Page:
This is how bond interest rates can turn negative. If a bond's price rises high enough, its original interest payments won't cover the bond's full market cost. "I buy a bond for $1,000 and get back $950 -- that's a negative interest rate," says Moody's Analytics economist Mark Zandi. In January,as much as $3.6 trillion worth of government bonds -- mostly European and Japanese -- had developed negative interest rates, estimate London-based analysts for JPMorgan.

Broadly speaking, there were two explanations for this, though they are not mutually exclusive.

The first is that negative interest rates, though unexpected, result from the easy-money policies of government central banks. Their bond-buying (known as "quantitative easing," or QE) has poured money into financial markets, driving down rates. Although the Federal Reserve has halted new bond-buying, the Bank of Japan and the European Central Bank (ECB) continue their programs. The ECB has pledged to buy $1.3 trillion of bonds by September 2016.

Earlier in 2012, the ECB promised to stand behind the bonds of eurozone countries; this helped bring down their rates sharply. (Greece remains an exception, because its new government declines to endorse a rescue plan accepted by the previous government.) But hardly anyone anticipated that these measures would produce negative interest rates.

The second explanation is that the weak world economy has quashed inflation and the demand for credit. Businesses don't want to expand; consumers fear too much debt. Weak global demand could produce a broad-based fall in prices ("deflation"), oil being a harbinger. Depending on deflation's severity, negative interest rates could then be profitable because investors would be repaid in more valuable money.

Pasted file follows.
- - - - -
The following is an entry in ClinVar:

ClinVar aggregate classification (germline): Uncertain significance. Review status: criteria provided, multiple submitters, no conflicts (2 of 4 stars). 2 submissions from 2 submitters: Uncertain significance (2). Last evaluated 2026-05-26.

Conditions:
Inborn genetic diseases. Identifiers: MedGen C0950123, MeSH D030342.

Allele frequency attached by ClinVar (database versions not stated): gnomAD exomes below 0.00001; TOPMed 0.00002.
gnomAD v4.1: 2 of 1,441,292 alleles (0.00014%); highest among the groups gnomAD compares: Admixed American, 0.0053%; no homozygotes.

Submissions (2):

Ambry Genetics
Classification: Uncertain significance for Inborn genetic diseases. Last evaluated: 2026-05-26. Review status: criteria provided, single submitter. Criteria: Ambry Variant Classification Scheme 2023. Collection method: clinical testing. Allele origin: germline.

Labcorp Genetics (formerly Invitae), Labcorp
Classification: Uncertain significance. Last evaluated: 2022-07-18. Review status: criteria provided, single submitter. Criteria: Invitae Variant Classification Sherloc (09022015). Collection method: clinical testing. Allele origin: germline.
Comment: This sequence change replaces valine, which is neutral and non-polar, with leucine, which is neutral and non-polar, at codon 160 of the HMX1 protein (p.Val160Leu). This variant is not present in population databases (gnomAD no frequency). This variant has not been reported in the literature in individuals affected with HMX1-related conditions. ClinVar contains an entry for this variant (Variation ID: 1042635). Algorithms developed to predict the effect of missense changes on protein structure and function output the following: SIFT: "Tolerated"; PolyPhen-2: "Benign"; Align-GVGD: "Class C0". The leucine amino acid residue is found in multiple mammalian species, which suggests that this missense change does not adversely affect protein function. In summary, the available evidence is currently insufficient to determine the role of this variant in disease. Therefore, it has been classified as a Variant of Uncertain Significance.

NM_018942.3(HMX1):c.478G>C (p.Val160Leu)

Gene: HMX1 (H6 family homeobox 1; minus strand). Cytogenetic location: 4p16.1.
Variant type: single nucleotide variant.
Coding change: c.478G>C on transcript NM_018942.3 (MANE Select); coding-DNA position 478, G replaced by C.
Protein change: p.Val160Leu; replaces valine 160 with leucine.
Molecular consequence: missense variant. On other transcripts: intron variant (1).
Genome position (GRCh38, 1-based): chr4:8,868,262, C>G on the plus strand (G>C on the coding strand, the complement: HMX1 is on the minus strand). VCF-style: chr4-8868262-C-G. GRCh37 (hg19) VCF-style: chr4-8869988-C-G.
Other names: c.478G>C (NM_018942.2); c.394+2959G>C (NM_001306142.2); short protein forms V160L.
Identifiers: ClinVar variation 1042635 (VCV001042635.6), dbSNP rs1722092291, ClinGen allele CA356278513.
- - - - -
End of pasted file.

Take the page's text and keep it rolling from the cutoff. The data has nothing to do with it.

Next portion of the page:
The evidence for this theory is mixed. True, the sluggish world economy has suppressed price pressures. In the euro zone, consumer prices (minus energy) are up a mere 0.4 percent in the past year. But credit demand, while not robust, hasn't collapsed. A study by the McKinsey Global Institute finds that worldwide credit grew 40 percent from the end of 2007 to mid-2014.

Just because bonds are traded at negative interest rates doesn't mean there's much buying at those rates. "I don't understand why anyone would put up with negative interest rates," says Richard Sylla, a financial historian at New York University and co-author of "A History of Interest Rates." "You could do better by holding cash." Some European banks now charge for holding cash deposits; in those cases, buying negative-interest bonds instead might make sense, says Sylla.

Capital flight by wealthy investors explains some demand for government bonds, says Zandi. "Every time there's a hotspot you can see the cash flows into U.S. Treasury bonds -- the safest assets," he asserts. U.S. Treasuries aren't yet in negative territory, but some other government bonds that play the same role are, Zandi says. Investors want to protect their principal and may regard slightly negative rates as an insurance premium against larger losses.